Secure Java Web Development Training

Answers to Popular Questions:

Yes, this class can be tailored to meet your specific training needs.
Yes, we provide Java Programming consulting services.
Yes, group discounts are provided.

Course Description

This comprehensive course shows experienced developers of Java EE applications how to secure those applications and to apply best practices with regard to secure enterprise coding. Authentication, authorization, and input validation are major themes, and students get good exposure to basic Java cryptography for specific development scenarios, as well as thorough discussions of HTTPS configuration and certificate management, error handling, logging, and auditing. Perhaps the most eye-opening parts of the course concern common web "hacks," or attack vectors. Students see how easy it is to leave an application unguarded against cross-site scripting (XSS), cross-site request forgery (CSRF), SQL injection, and other attack types -- and learn that it's also easy to fix such vulnerabilities and the importance of a secure development process. In the last part of the course we move beyond the scope of traditional, interactive web applications to consider RESTful web services, single sign-on systems, and third-party authorization. Students learn to perform HMAC cryptography as a means of HTTP message-level authentication, and get introductions and hands-on exercise with SAML SSO and OAuth.
Course Length: 5 Days
Course Tuition: $2090 (US)


Java and Servlet programming experience is required.

Course Outline


Chapter 1. Concerns for Web Applications

  • Threats and Attack Vectors
  • Server, Network, and Browser Vulnerabilities
  • Secure Design Principles
  • GET vs. POST
  • Container Authentication and Authorization
  • HTML Forms
  • Privacy Under /WEB-INF
  • HTTP and HTTPS
  • Other Cryptographic Practices
  • SOA and Web Services
  • The OWASP Top 10

Chapter 2. Authentication and Authorization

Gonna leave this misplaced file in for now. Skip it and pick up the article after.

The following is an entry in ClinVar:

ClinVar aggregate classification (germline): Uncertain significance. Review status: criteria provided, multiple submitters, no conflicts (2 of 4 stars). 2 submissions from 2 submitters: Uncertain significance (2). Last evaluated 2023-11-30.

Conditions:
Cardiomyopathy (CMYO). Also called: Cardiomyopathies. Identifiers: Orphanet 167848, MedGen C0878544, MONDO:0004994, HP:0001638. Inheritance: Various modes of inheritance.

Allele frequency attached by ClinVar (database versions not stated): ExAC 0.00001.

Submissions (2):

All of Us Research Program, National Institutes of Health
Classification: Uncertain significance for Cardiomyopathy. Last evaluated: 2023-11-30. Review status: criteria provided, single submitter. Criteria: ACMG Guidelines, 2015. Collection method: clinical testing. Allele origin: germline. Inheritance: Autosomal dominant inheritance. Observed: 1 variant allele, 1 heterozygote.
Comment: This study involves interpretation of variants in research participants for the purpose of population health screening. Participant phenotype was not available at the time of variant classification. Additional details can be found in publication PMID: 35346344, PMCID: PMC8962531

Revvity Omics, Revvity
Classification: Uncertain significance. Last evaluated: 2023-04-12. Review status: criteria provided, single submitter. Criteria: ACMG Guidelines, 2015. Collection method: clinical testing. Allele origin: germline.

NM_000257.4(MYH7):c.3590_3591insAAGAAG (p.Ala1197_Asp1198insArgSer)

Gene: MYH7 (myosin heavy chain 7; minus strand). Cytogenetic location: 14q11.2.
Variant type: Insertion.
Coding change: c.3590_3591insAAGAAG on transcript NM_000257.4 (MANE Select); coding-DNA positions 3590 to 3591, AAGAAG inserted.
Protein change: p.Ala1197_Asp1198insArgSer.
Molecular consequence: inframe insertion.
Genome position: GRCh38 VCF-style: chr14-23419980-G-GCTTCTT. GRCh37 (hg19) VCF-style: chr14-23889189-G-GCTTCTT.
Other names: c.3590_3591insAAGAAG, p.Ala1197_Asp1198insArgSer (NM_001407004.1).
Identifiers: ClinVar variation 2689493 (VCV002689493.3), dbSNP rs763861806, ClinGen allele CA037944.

• HTTP BASIC and DIGEST Authentication Schemes
  • Declaring Security Constraints
  • User Accounts
  • Safeguarding Credentials in Transit
  • Replay Attacks
  • Authorization Over URL Patterns
  • Roles
  • FORM Authentication
  • Login Form Design
  • Session Fixation
  • Protections
  • Programmatic Security
  • Programmatic Security in JSF

Chapter 3. Common Web Attacks

  • Forceful Browsing
  • Predictable Resource Locations
  • Using Random Numbers
  • Cross-Site Scripting
  • Output Escaping
  • Cross-Site Request Forgery
  • Synchronizer Tokens
  • Injection Attacks
  • Protections in JDBC and JPA
  • Session Management
  • Taking Care of Cookies

Chapter 4. Input Validation

  • Validating User Input
  • Validation Practices
  • Regular Expressions
  • Bean Validation (a/k/a JSR-303)
  • Constraint Annotations
  • Cross-Field Validation
  • Built-In Support in Java EE
  • Using a Validator
  • Producing Error Responses
  • JSF Validation

Chapter 5. HTTPS and Certificates

  • Digital Cryptography
  • Encryption
  • SSL and Secure Key Exchange
  • Hashing
  • Signature
  • Keystores
  • keytool
  • Why Keys Aren't Enough
  • X.509 Certificates
  • Certificate Authorities
  • Obtaining a Signed Certificate
  • Configuring HTTPS
  • Client-Side Certificates and Two-Way SSL
  • PKCS #12 and Trust Stores
  • CLIENT-CERT Authentication

Chapter 6. Application-Level Cryptography

  • The Java Cryptography Architecture
  • Secure Random Number Generation
  • The KeyStore API
  • Digital Signature
  • Hashing
  • Password Hashing
  • Why Hashing Isn't Enough
  • Salts
  • Key Lengthening and Key Strengthening
  • Slow Algorithms
  • The Java Cryptography Extensions
  • The SecretKey and KeyGenerator Types
  • Symmetric Encryption
  • Choosing Algorithms and Key Sizes
  • Dangerous Practices
  • Storing and Managing Keys

Chapter 7. REST Security Basics

  • Security Concerns for REST Services
  • Authorization by URL Pattern
  • Cross-Site Scripting
  • Injection Attacks
  • Cross-Site Request Forgery
  • Common Countermeasures

Chapter 8. HMAC Security

  • Use Case: Message Authentication
  • Digital Signature
  • Hashing as Signature: the HMAC
  • Keyed Hashing
  • The Hmac Utility
  • Appropriate Salts
  • Canonicalization
  • Amazon S3
  • Timestamps
  • Signing and Verifying Messages
  • XML Cryptography and Canonicalization
  • Canonicalizing JSON

Chapter 9. SAML SSO

  • The Challenge of Single Sign-On
  • Federated Identity
  • SAML 2.0
  • The Web Browser SSO Profile
  • Identity Providers and Service Providers
  • SAML Assertions
  • SAML Protocol
  • SAML Bindings
  • Speaking "Through" the Browser
  • The HTTP Redirect Binding
  • Artifact and SOAP Bindings
  • SAML Attributes
  • Security Concerns in SSO Systems

Chapter 10. OAuth

  • Use Case: Third-Party Authorization
  • OAuth
  • Initial Flow
  • Grant Types
  • Access Tokens
  • The Google OAuth API
  • Implementing Authorization and Resource Servers
  • Implementing Clients
  • Security Concerns with OAuth

Appendix A. Learning Resources

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